I enjoyed this book immensely and highly recommend it.
Profile Image for Sarah.
Author 4 books162 followers
October 19, 2020
I wasn’t always a fan of historical short stories. The format seemed too concise to support the world-building and character depth necessary for the genre. But the more I read, the more I grew to appreciate them. Short stories are powerfully concentrated in terms of character, plot, and historical detail. When done right, the length suits the material perfectly.

Several weeks ago, I watched a Zoom panel, “Stories of Plague in the time of Covid,” sponsored by the Historical Novel Society NYC Chapter, over my lunch hour. A collection of international authors who contributed to the We All Fall Down anthology spoke about their stories and took questions. It was one of the best online panels I’ve seen, and now that I’ve read the book, I’m tempted to watch it again.

The book was conceptualized long before the current pandemic, and it’s eerie how well some situations in the nine tales reflect our time. All are set during periods of the Black Death between the 14th and 17th centuries: stories of sorrow, grief, family, love, art, beauty, and the strength to survive after immense loss.

Kristin Gleeson’s “The Blood of the Gaels,” set in Ireland in 1348, follows a young novice as she travels home to her family after getting word of her father’s illness. This unpredictable story has hints of mystery as it showcases the religion, folk beliefs, and laws of the time.

“The Heretic” by Lisa J. Yarde introduced me to a less familiar period, 14th-century Moorish Spain, and to the historical figure of Ibn al-Khatib, personal secretary to the sultan, who observes how the plague is spreading and develops controversial views about how to lessen its severity. I highlighted multiple passages that felt historically relevant and uncannily familiar to today.

Following a girl as she hawks elixirs with her motley group of faith-healers and fraudsters on their travels through 14th-century Siena, Laura Morelli’s “Little Bird” draws readers into the world of the Lorenzetti painters as the “Great Mortality” lands in the city – perhaps, as was thought, as punishment for its residents’ sins. This was one of my favorites, for its re-creation of the tools of the artists’ workshop and the glories of medieval Siena: “The cathedral is a chamber of echoing footsteps and pigeon wings, lit by dozens of gilded altarpieces shimmering in the candlelight.”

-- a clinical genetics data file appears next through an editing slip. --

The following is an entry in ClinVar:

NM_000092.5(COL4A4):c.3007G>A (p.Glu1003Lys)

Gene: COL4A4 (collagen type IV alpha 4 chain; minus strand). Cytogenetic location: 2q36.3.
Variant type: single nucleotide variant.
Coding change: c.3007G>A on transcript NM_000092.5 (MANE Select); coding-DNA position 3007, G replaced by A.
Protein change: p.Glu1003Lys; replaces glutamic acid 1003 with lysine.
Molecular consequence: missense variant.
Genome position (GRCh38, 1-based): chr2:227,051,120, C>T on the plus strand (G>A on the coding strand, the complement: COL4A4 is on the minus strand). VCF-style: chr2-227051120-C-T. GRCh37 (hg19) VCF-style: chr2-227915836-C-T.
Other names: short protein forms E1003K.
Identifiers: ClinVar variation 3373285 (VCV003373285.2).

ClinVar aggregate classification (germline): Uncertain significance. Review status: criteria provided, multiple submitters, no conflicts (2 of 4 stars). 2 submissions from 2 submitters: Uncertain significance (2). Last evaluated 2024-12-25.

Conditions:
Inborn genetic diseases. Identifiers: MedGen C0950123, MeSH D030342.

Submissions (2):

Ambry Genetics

As a reader interested in fiction about little-known royal figures, I appreciated J. K. Knauss’s illustration of the life of Leonor de Guzmán, mistress of Alfonso XI of Castile, and the challenges she faces after he dies of plague in 14th-century Seville.

With the poignantly meditative “On All Our Houses,” set in Gargagnago, Italy, in 1362, David Blixt revisits his character Pietro Alighieri (Dante’s son) later in life. Aged 64, Pietro reflects on his existence and the fearsome inevitability of death as his eldest daughter Betha lies dying of plague.

Moving ahead to Venice (Venezia) in 1576, Jean Gill’s “A Certain Shade of Red,” replete with historical detail and symbolism, is narrated by Death himself as he observes the famous painter, Tician (Titian), dying of pestilence, and at earlier moments in his life. Then, as now, political leaders make choices about public health vs. the economy; these passages hit home.

“The Repentant Thief” by Deborah Swift stars an Irish immigrant boy in 1645 Edinburgh who steals a coin and locket from a tenement he’s broken into and then, as plague spreads, worries he’s brought God’s wrath down on his family. Historical atmosphere, well-wrought characters, realistic dialogue, pertinent themes, and a great ending: they’re all here.

Demonstrating the state of health care at the time, Katherine Pym’s “Arrows that Fly in the Dark” takes the perspective of time-traveling youths who inhabit the bodies of a physician’s apprentices in 1665 London. They find their master’s techniques for protecting against plague distasteful and sometimes ridiculous.

Lastly, “778” by Melodie Winawer, a tale of regret and resilience, shows how the rapidly shifting political climate in 17th-century Mystras, Greece, affects everyone in a Turkish man’s household. The arrival of plague adds to the heightened tensions.

A wide-ranging, rich collection of human experiences, all contained in a collection of fewer than 200 pages. This was a personal purchase.

Cross-posted from the review at Reading the Past.
Profile Image for Mary Yarde.
Author 6 books137 followers